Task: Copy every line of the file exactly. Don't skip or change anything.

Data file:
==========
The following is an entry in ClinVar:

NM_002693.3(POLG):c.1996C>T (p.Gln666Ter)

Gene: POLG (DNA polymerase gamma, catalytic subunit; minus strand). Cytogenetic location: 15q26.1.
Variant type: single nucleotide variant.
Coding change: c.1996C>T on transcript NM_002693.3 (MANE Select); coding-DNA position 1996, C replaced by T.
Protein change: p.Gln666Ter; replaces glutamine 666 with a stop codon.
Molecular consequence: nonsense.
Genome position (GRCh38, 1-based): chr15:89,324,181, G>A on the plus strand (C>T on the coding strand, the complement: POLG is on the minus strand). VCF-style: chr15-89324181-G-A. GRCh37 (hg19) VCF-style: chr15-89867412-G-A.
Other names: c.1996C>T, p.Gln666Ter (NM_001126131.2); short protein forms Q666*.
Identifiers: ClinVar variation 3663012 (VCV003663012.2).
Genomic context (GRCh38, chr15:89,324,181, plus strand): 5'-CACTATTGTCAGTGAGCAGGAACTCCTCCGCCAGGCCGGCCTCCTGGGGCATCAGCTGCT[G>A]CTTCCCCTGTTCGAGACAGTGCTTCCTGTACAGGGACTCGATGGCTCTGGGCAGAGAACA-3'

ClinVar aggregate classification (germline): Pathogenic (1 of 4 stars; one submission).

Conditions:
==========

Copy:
The following is an entry in ClinVar:

NM_002693.3(POLG):c.1996C>T (p.Gln666Ter)

Gene: POLG (DNA polymerase gamma, catalytic subunit; minus strand). Cytogenetic location: 15q26.1.
Variant type: single nucleotide variant.
Coding change: c.1996C>T on transcript NM_002693.3 (MANE Select); coding-DNA position 1996, C replaced by T.
Protein change: p.Gln666Ter; replaces glutamine 666 with a stop codon.
Molecular consequence: nonsense.
Genome position (GRCh38, 1-based): chr15:89,324,181, G>A on the plus strand (C>T on the coding strand, the complement: POLG is on the minus strand). VCF-style: chr15-89324181-G-A. GRCh37 (hg19) VCF-style: chr15-89867412-G-A.
Other names: c.1996C>T, p.Gln666Ter (NM_001126131.2); short protein forms Q666*.
Identifiers: ClinVar variation 3663012 (VCV003663012.2).
Genomic context (GRCh38, chr15:89,324,181, plus strand): 5'-CACTATTGTCAGTGAGCAGGAACTCCTCCGCCAGGCCGGCCTCCTGGGGCATCAGCTGCT[G>A]CTTCCCCTGTTCGAGACAGTGCTTCCTGTACAGGGACTCGATGGCTCTGGGCAGAGAACA-3'

ClinVar aggregate classification (germline): Pathogenic (1 of 4 stars; one submission).

Conditions: